The public administration of the Merovingian kingdoms in the sixth century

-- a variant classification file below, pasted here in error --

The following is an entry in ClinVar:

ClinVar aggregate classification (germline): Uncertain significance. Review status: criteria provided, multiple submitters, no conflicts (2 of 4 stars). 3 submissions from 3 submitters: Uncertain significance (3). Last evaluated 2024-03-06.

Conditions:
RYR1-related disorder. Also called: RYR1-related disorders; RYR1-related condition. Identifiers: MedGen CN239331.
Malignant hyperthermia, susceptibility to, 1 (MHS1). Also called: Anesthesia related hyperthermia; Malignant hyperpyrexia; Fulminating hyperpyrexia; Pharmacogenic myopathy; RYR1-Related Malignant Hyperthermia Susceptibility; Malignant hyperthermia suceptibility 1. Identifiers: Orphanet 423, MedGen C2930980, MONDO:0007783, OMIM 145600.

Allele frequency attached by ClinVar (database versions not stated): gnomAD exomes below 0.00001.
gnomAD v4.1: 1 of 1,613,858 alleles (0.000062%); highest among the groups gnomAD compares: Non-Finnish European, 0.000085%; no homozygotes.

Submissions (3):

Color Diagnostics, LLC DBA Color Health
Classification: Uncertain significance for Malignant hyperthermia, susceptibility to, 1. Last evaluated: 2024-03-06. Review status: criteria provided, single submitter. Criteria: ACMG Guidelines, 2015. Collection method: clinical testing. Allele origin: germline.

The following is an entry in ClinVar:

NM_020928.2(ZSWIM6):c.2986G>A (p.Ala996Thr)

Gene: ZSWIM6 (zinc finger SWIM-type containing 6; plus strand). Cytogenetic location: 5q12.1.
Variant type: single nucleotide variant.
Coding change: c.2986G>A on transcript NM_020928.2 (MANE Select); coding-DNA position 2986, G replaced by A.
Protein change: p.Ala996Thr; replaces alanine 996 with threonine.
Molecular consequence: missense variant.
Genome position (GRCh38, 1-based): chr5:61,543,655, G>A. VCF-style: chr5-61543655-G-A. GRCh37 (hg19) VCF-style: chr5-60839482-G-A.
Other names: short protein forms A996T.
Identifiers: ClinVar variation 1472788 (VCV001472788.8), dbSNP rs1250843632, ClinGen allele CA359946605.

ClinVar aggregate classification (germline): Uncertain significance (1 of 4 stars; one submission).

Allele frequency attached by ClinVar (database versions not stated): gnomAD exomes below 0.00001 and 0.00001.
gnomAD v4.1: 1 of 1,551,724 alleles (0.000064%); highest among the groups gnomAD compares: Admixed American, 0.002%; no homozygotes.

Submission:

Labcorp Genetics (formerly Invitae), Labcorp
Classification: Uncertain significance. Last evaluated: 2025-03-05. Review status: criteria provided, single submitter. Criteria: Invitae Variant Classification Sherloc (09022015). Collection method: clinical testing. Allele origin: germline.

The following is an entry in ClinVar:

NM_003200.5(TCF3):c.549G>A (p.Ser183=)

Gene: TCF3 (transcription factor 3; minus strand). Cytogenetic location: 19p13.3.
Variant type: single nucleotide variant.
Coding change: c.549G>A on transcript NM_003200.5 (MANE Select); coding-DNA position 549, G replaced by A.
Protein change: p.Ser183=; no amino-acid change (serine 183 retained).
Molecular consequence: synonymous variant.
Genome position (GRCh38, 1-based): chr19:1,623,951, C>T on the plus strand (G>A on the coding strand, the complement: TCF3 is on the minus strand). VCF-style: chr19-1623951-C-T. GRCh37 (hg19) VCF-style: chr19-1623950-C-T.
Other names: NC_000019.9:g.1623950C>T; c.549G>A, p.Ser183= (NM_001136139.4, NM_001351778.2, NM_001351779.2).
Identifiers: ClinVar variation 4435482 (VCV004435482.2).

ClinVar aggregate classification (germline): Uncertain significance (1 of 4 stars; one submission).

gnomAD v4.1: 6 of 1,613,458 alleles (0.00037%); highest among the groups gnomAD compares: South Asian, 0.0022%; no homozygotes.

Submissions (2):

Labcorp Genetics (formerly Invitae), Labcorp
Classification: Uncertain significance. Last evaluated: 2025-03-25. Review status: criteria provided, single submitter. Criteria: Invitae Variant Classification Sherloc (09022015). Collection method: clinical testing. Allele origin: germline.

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The question is to what extent a structure of public administration can be detected for the Merovingian kingdoms in the late sixth century that is common enough to be accepted as a model for all these kingdoms. The overall answer is that there was a matching superstructure for all kingdoms, that this congruity was an element in binding together these kingdoms, that the structure of government was a representation of the way power was exerted in society, and that the structure of the public administration limited the further expansion of the Merovingian realm. The organization structure of the Merovingian kingdoms was simple. Typically, it had little or no support staff, a loose division of labour, minimal differentiation among its units, and a small hierarchy of officials. Little of its behaviour was formalized, and it made minimal use of planning, training, and liaison devices. It was above all organic: communication flowed informally, most of all between the king and his court and the magnates. The weakness of this structure is that it hinges on the abilities of individuals. The death of an individual has immediate repercussions on the whole balance of power, as was clear when a king died. Basically, the Merovingian realm can be considered a patchwork of holders of large estates and of collectives, which were highly self-governing units of society. Dealing with affairs was done most of all privately, e.g. by negotiating compromises or by feud. Military strength was a necessity for all, and the use of violence was an accepted tool. Not one of the magnates, not even a king, was strong enough to dominate the others. Only coalitions of magnates could dominate a kingdom. But coalitions were not stable, because each member sought his own advantage, and therefore violence continued. Violence could only be directed but not controlled, because even a king was not able to stop an army when there was not yet sufficient plunder. Collectives are not prominent in the sources, but it is clear that they were able to limit the power exercised by officials decisively at crucial moments. For example, these collectives were a political factor that was thought to be strong enough to be able to complot against the lives of kings. The men of a civitas, or the men of the centenarius in a rural area, shared an identity and acted as a collective. These collectives may be considered equally strong cohesive social units as those of the magnates and their dependents, but their representatives did not fit into the public administration of the Merovingian kingdoms, and had to be represented by the count. Counts were cooperating with them rather than commanding them. The magnates accepted one of their own, the count, as liaison with the central government, and as official for all affairs that were not dealt with by themselves. The position of this official was only secured as long as he had the cooperation of the majority of magnates. Appointment of an official by a king was most of all the acceptance of a reality. Only when there was no clear candidate for a position could a king decide for his own favorite. Once appointed, there were opportunities for these officials to reinforce their influence and gain wealth. Each capable actor in the game for power could gain influence, as is illustrated by Queens Fredegunde and Brunhild, who were able to dominate the political scene in their period for quite a while. But inevitably the striving for power resulted in losers, who tried to regain their positions. The balance of power never was steady, and all magnates were involved in continuously changing coalitions. These coalitions of magnates were the real power in a kingdom. The position of kings seems to have evolved from that of war lord to that of territorial leader of a core area of a kingdom and symbol of the unity of that kingdom. The real power of kings was derived from this core area, their leudes, and their abilities to participate in coalitions. Kings had to be capable participants in politics, because they came to power only when they had proven to be competent politicians, and they were the survivors of the competition within their own family. Kings were the descendants of Clovis by tradition, but they could be anyone with a plausible lineage, even people we now consider as pretenders or illegitimate princes. It would be just to call them the first among equals, their equals being first of all the dukes, and to call their courts the centres of politics for a kingdom. The Church introduced the concept of the good king, who was responsible for the public interest, because this benefitted the Church which needed defenders. This idea was certainly appealing to the kings in some ways, because it made their position more important, which became visible in some of the clauses of the capitularia, but the moral implications were not always taken over by the kings. This concept of the good king must have been an ideal that was still far from realized. Gregory made kings far more important in his Histories than they were, because of his own need of royal support for his position and because of his projection of the concept of the good king formulated by the Church. Several attempts were made to centralize the public administration by enlarging the span of control of kings. Princes and dukes were used for some time as an extra hierarchical layer, but neither group could sufficiently be controlled by kings, because of their separate interests. The use of members of the household of a king, e.g. the majores domus, was more effective, because these men depended on the king for their position. Dukes were rulers, most of all military ones, of a region of several districts, but only because their rule was accepted by their equals and as long as their martial achievements were successful. Dukes were probably the most important officials of a kingdom, because they had considerable military power and were able to oppose a king. The main official in a district was the count. The counts’ position was not so much derived from their hierarchical relations, but their authority resulted rather from their ability to cooperate with other magnates, collectives, the bishop, and as liaisons to the political centre of a kingdom. They had to take care of the interests of their district to other districts and to the central authority in the kingdom. Counts had to convince warriors to enlist by giving them the expectation of plunder. They were taxing a diminishing amount of people, because ever more men strove to get the status of a free Frank who had an immunity from taxation. Instead of paying taxes, these men had the obligation to render military service and provide gifts, forming a social network with a clearly understood code of honour. In arbitration, the count cooperated with other important men, for example bishops, but only when this arbitration was accepted by the parties involved. Government was not interested in the poor and left these in the care of the bishops. The bishops took care of this part of society, and were therefore, in a way, also officials of the king. Because bishops had no significant military power and had only religious authority, they were dependent on the protection of magnates and kings. And because the Church was also one of the large landowners, this could cause a tension with local magnates. Therefore, protection was a necessity. There is no reason to assume significant conflicts between bishop and count because of overlapping positions, because their responsibilities were relatively clear. For the Merovingians kingdoms continuity of their existence was realized by outward expansion until the 570s through gathering the necessary plunder and tribute. Towards the end of the century the separate Merovingian kingdoms became more coherent. From their growing identity, and because of the end of expansion, erupted the wars between the Merovingian kingdoms which lasted until 613 CE. The costs for this continuity were high. The reward for war bands, the search for plunder, the acceptance of violence all reduced the wealth of the people and discouraged investment. The ruling class was living parasitically on society, because in return for taxation and gifts they didnot provide safety, justice or other assets for the economy. Therefore Merovingian rule did continue at high costs, and in the seventh century the pauperization of society did stop this way of ruling because most resources were depleted. This may have been one of the causes for the revitalization of the agrarian sector, resulting, after much experimenting, in the manorial system of the eighth century. The possession of land was a necessity for all magnates. But land was not considered a source of wealth in the sixth century, because productivity was low. It supplied housing, food, workers and warriors. Wealth was sought in precious objects made from gold, silver and jewels. Acquiring this treasure was the driving force for the warriors and magnates. Not the commercial value of this treasure was important, but the honour of receiving or showing it. The gift-giving economy was not an economic drive for more profit, but meant redistribution of material symbols as a reflection of political coalitions. The treasure of kings was more or less thought of as the property of the kingdom. Magnates were concerned for the preservation of this treasure for future gifts, but also expected to receive gifts that would circulate among themselves. The magnates did not allow each other to take this royal treasure, but thought of it as a collective possession. In his Histories, Gregory talks mainly about the civitas, which is the focus for the organization of the Church. He neglects the rural estates’ centres governed by magnates, the rural territorial units directed by the centenarii, and the newly formed territorial units of the dukes. All magnates owned large estates with at least dozens, and for some thousands of people, for which they were sole rulers. The other rural areas were inhabited by free peasants who were organized and accepted a centenarius as their leader. The growing social differentiation, visible in the capitularia, indicates a shift from these social units of free peasants to more dependency on magnates. There were several centres of government, each being a core area for a kingdom, together forming the core area of the Merovingian realm centered on Paris. Similar to these core areas, in the periphery of the kingdoms there was centralization of several districts under dukes. This regional organization was not stable, and the continuous redistribution of territory, or rather spheres of influence, was possible because the top layer of the public organization was similar for all kingdoms. Kings were aware that they had a potential interest in other kingdoms and acted accordingly. The evolution of the power structure and public administration resulted in a growth from local to more permanent regional structures. The fragmented anarchistic organization of the beginning of the sixth century began to seek more safety and stability. Coalitions will have become more permanent in time, probably strengthened by family ties. The union of districts under a duke created stronger organizational units, enforcing other regions to do the same. This explains the growing importance of the dukes. This development continued and resulted in the three territorial kingdoms: Neustrasia, Austrasia, and Burgundy in the seventh century. In this analysis the Edict of Paris of 614 is not the forsaking of power by the Merovingian King Chlothar II, forced upon him by the aristocracy, but the other way around: a visualization of the growing stability of coalitions of magnates in regions where kings never had ruled effectively.